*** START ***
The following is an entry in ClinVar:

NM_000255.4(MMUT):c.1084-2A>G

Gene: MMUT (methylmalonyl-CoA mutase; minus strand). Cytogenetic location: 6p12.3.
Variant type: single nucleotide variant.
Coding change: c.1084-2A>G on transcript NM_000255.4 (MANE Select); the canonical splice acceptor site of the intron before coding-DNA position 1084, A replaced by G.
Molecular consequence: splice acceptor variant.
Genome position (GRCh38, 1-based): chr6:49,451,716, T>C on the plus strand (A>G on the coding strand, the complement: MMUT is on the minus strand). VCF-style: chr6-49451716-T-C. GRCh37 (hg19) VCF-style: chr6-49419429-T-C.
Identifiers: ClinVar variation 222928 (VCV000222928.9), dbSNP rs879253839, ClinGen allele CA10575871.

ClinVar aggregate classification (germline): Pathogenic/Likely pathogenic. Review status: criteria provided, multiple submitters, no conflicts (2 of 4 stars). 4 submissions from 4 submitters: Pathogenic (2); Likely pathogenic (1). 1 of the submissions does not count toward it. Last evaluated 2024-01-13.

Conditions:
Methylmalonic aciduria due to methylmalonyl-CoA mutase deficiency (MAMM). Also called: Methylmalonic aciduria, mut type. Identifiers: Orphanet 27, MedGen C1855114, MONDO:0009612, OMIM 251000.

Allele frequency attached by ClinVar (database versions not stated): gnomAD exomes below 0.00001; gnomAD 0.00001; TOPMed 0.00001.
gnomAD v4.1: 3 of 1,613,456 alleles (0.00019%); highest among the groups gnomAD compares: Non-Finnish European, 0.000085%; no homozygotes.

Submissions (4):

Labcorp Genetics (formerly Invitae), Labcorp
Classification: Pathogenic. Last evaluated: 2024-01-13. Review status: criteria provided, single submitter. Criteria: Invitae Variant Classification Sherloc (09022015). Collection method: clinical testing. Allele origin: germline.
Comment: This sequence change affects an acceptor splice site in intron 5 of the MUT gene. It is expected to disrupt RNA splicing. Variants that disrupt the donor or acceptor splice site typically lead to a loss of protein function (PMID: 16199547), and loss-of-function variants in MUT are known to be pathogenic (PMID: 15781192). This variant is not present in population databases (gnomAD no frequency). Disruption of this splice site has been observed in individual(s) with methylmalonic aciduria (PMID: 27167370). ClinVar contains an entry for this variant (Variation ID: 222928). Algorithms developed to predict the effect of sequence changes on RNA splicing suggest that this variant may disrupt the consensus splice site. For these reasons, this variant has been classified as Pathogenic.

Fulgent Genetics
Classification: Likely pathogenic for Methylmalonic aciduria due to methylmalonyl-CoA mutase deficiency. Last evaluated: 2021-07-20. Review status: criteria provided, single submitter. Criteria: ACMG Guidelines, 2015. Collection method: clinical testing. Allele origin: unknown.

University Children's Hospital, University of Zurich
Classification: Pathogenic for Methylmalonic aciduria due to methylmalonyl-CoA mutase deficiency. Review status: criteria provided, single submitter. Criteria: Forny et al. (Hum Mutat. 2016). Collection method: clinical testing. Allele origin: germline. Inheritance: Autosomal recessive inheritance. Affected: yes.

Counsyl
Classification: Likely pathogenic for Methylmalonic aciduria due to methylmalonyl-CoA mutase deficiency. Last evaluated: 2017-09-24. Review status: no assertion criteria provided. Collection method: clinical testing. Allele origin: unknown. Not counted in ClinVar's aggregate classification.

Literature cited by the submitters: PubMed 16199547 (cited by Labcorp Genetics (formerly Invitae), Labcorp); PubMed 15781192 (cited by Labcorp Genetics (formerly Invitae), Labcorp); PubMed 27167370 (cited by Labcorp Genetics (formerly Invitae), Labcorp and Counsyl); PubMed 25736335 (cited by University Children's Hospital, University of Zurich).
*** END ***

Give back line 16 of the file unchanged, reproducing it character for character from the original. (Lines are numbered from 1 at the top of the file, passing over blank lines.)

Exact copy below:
Classification: Pathogenic. Last evaluated: 2024-01-13. Review status: criteria provided, single submitter. Criteria: Invitae Variant Classification Sherloc (09022015). Collection method: clinical testing. Allele origin: germline.